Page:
Census by American author Jesse Ball takes the reader on a father-son work trip through an unnamed country for a peculiar census bureau. By writing this ambiguously located land into existence, Ball sheds light on the lives that caretakers and family members of people with Down syndrome lead.
There is a tender pull throughout the novel between the father-son, brother-brother relationship that the main character has with his companion. And the frequent spotlight of brief characters compelled to participate in the census gives ample opportunity for fast interactions with different personalities. Ever present social stigma causes the father to create a protective barrier between society and his gentle natured son.
Most noticeable in the novel is the presence of the quick eye that guardians who follow their wonder-filed charges through life possess. The traditional definition of ‘parent’ is challenged in Census: what does it mean to be responsible for another person? A parent keeps their child safe, worries, struggles with them and feels a duty to their wellbeing. The main character is not a traditional parent, he explores lonesomeness without ever being alone, and shows stable love and patience without the possibility of his child ever growing up. Ball is successful in bringing the reader into the tight father-son bond and tapping into instinctual parenthood protectiveness.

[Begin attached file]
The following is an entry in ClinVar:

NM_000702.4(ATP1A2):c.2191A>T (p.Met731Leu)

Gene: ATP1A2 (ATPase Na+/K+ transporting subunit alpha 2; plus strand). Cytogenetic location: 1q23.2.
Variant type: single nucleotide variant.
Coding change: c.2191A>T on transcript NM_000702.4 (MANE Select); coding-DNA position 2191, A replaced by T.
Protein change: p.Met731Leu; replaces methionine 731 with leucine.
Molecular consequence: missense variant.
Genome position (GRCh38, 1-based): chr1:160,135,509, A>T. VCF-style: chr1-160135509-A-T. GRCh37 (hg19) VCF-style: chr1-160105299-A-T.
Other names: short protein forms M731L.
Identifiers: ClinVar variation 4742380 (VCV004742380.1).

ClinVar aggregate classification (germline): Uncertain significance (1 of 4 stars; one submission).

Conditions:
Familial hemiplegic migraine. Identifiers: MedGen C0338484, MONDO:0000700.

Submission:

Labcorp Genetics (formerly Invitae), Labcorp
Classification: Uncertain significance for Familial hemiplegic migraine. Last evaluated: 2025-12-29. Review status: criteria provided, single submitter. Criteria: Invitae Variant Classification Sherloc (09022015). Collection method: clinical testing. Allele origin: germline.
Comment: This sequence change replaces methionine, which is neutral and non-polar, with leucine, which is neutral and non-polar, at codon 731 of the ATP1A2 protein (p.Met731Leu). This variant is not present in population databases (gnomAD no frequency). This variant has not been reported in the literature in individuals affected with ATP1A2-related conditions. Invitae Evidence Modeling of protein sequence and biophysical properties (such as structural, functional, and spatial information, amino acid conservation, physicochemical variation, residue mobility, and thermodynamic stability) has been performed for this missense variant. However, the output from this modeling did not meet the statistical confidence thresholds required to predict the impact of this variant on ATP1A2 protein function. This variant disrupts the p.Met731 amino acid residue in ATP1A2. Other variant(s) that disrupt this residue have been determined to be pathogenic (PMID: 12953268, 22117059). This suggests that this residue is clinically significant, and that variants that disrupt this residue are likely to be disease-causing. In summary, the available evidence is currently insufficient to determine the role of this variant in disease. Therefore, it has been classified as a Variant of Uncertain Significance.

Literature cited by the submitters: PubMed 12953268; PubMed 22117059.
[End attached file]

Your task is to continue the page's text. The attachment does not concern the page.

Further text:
Words: Patricia Patnode